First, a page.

There’s a reason health care reform has been a concern for so long, and it’s not because Congress is lazy – it’s hard! There are a lot of details, and options, and opinions, and it’s been very difficult to achieve a consensus. Thus, every new Congress butts its head against it until bloodied then moves on to other issues. But this Congress – and the President sending the orders – had something different … a super majority, and they weren’t afraid to use it.
You know that old saying about how power – and particularly absolute power – corrupts? Well, Americans on the right – and, increasingly, the center – saw how Harry Reid and Nancy Pelosi rubbed their hands together in glee at what they could do with their filibuster-proof majority and began to worry. At their core, most citizens don’t trust politicians, particularly if the checks-and-balances built into the system are overridden. Once it became clear that the Democrats were going to shove health care through no matter what the opposition thought – and with little concern for the opinions of said opposition – a red flag was raised. One-time fringe groups like the Tea Party movement suddenly gained traction, and an increasingly large number of voters wanted to put on the brakes. At the same time, the speed at which the Democrats were moving prevented them from seeing the size of the wave that was about to break over their heads until it was too late to do anything about it.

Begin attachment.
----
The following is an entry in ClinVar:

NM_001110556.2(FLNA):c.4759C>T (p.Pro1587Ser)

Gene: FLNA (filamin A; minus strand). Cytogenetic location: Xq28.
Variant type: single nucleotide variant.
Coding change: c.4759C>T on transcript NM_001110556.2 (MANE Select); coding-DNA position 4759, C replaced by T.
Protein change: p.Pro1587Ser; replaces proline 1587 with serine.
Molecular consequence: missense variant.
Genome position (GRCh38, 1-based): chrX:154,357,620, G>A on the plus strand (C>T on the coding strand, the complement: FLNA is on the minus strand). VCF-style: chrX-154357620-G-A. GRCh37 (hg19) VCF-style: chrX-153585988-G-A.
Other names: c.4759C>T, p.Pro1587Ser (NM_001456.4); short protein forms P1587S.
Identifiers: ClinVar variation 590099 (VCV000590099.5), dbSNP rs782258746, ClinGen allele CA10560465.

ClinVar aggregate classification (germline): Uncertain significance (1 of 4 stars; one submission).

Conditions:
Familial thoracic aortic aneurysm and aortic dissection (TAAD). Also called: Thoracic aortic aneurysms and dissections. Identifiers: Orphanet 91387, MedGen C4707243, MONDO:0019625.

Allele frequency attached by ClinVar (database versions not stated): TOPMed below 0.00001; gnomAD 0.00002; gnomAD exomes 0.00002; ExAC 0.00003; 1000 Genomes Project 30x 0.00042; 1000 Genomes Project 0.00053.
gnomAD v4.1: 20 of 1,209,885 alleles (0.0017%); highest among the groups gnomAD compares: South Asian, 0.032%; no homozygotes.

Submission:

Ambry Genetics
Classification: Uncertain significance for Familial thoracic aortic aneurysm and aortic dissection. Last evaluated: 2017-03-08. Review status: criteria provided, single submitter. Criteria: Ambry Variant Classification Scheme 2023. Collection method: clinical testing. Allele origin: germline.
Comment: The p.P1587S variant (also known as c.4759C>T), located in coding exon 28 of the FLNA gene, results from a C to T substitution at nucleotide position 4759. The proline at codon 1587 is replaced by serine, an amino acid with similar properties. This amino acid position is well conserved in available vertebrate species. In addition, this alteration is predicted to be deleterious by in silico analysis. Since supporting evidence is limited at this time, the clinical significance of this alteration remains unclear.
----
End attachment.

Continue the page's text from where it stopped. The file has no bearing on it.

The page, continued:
To be sure, the campaign of Martha Coakley, the Massachusetts Attorney General who was the Democratic candidate for the senate seat, is as much to blame for the loss as anything. She stumbled badly and often, and did everything she could to lose the election. But in a state with as long a history of sending Democrats to Washington, this is a stunning blow.
The message has been sent to the President and his party – slow down. Think things through. Consider all the opinions, even those of the opposition. Now we’ll see if anyone is listening.
January 18, 2010